While the United States government debates whether to order military strikes against the Syrian government in the wake of chemical weapons attacks on dissidents, Syrian President Bassar Assad's regime has been using the extra time to move arms and troops away from possible target sites, opposition activists claim.
"All this babbling in the newspapers and the media is just giving time for the regime," Abu Hussein, a rebel coordinator in Damascus told The Financial Times
On Saturday President Barack Obama said that any attack on Syria will be limited in scope and will only come after a debate of the people's representatives in both houses of Congress.
Meanwhile in Syria, elite troops have been moving from their bases to a local school in recent days, a businessman in Damascus said.
"It's not even a secret," he said. "You see them in the night. They light up the school."
Related: Some Questions About Kerry's Assertions
Activists have been compiling lists of schools where pro-Assad forces are moving, according to Reuters, including many in districts where top army and intelligence officers live.
The Obama administration and its delay in taking action also came under fire on the homefront Friday, when Arizona Republican Sen. John McCain slammed President Barack Obama's air strikes plans as being "cosmetic" and said the United States' failure to intervene in Syria is "shameful."
McCain, in an interview with The Tonight Show's host Jay Leno, repeated a call fo for Washington to arm the Syrian rebel Free Syria Army, reports NBC News
, in in its fight against the Assad regime.
And while there is little public appetite, doing nothing is worse, McCain said.
“I’m sure that all Americans have seen these horrible pictures of dead kids, children lined up, so then the question is ‘What do we do?’" said McCain. "The president apparently wants to have a kind of a cosmetic strike, launch a few missiles and then say ‘Well, we responded.’ This is the same president that, two years ago, said Bashar Assad had to go."
Syrian activist Moaz al-Shami said that if schools are hit, the regime can "accuse the United States of indiscriminate bombing and targeting civilians,” activist Moaz al-Shami said.
One woman said that security forces are in the basement of the apartment bloc where she lives.
"Imagine if you are living somewhere for years and 60 gunmen you don't know suddenly barge into your building and live there," she said.
U.S. intervention could mark a turning point in the Syrian conflict, with the head of the exiled opposition's main umbrella group, Ahmad Jarba, saying friday that strikes could "paralyse a large part of the regime and raise morale”.
But rebels on the ground are pessimistic whether a U.S. strike will take place.
"Any sane person will know that the Americans are just showing their muscles because they were so embarrassed after the chemical attack,” one of the fighters said. "Plus they have declared [that] it is not to make the regime fall but to make them behave.”
McCain Friday night said it is an "everlasting shame" that not one single weapon has reached the opposition.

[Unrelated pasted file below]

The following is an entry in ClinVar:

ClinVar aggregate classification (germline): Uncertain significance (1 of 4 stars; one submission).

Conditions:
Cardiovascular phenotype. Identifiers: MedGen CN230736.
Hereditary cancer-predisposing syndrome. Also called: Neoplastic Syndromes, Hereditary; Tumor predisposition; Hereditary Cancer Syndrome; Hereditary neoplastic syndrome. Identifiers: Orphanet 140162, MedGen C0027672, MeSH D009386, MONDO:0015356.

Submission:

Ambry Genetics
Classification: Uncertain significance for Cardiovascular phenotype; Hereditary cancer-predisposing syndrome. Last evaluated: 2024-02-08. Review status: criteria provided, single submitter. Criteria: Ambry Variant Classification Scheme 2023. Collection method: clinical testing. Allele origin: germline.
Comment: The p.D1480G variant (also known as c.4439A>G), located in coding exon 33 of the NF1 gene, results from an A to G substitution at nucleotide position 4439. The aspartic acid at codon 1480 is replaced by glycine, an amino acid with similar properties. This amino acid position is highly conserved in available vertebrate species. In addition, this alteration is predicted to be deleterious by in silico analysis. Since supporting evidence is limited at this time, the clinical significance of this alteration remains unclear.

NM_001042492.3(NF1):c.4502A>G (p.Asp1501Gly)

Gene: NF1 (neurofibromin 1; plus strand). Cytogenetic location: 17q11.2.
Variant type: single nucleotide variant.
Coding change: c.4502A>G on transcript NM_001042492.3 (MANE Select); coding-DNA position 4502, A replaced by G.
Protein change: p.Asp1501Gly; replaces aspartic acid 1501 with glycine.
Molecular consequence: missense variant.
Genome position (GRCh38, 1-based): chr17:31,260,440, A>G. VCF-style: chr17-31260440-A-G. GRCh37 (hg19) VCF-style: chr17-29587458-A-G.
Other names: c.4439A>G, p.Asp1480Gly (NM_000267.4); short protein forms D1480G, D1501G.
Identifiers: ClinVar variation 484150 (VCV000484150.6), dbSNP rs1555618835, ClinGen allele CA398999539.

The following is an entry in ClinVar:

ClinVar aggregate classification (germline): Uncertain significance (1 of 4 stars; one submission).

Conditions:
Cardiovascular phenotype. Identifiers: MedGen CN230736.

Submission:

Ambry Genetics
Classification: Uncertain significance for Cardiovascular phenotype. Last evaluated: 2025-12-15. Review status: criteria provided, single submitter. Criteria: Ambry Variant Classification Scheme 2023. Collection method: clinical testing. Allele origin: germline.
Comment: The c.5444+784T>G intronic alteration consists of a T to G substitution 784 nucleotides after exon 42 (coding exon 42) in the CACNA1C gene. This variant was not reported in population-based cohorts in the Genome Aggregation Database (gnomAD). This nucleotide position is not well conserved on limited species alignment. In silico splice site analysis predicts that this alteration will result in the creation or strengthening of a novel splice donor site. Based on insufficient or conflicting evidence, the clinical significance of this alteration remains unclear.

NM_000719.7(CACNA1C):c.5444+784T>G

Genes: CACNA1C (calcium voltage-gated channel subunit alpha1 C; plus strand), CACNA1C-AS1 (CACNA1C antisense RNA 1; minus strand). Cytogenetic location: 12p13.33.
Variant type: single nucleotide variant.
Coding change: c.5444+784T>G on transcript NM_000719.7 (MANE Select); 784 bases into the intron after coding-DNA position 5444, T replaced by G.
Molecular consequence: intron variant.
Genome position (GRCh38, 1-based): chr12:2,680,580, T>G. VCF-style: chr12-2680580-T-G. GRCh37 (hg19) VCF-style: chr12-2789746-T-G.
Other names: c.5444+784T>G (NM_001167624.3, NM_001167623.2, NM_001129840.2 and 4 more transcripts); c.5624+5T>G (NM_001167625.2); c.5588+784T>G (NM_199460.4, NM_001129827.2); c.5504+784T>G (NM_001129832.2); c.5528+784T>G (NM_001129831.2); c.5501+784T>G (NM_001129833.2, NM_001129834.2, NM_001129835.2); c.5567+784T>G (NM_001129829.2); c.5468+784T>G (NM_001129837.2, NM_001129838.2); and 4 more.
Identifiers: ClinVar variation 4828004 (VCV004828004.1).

The one-time presidential nominee said that if he was the president, he'd "crater the runways, the six airfields that Bashar Assad uses. I’d prevent him from using his air power.
I would get the weapons to the people who are fighting and dying as we speak, and I would probably get a safe zone… you could do that in one day and you would not put a single American in any danger because you could do it with standoff weapons.”
But limited military strikes could result in Assad saying that he stood up to the Americans, said McCain.
Related: McCain Calls Leaks on Possible Syria Strike 'Crazy'
“I know Americans are war-weary… but I believe that we can prevail without American lives in danger,” he added.
Earlier this week, McCain ridiculed leaks
that threatened imminent strikes in Syria.
"When strikes are going to take place, what's going to be used — If I were [Syrian President] Bashar Assad, I think I would declare tomorrow a snow day and keep everybody from work."
McCain said the president should identify exactly what the U.S. policy is on Syria, and what Americans and people in the region should expect an attack on the country to achieve.
Related: Rand Paul Says Obama Would Use Strikes to 'Save Face'
Meanwhile, Friday night, Kentucky Sen. Rand Paul urged the White House
to stand down until Obama consults with Congress, saying he fears the president is planning a limited strike on Syria to "save face."
"I would ask Congress to come together and we would debate whether it's in our national security interest to be involved," the Republican told CNN's Wolf Blitzer on Friday.
"I think it's horrific when civilians are killed. But civilians have been killed on both sides of this war," said Paul, who is widely considered to be a potential presidential candidate in 2016. "Horrific things have happened. There have been images of Islamic rebels eating the hearts of their opponents, so really I don’t think there’s a lot of good on both sides of this war."
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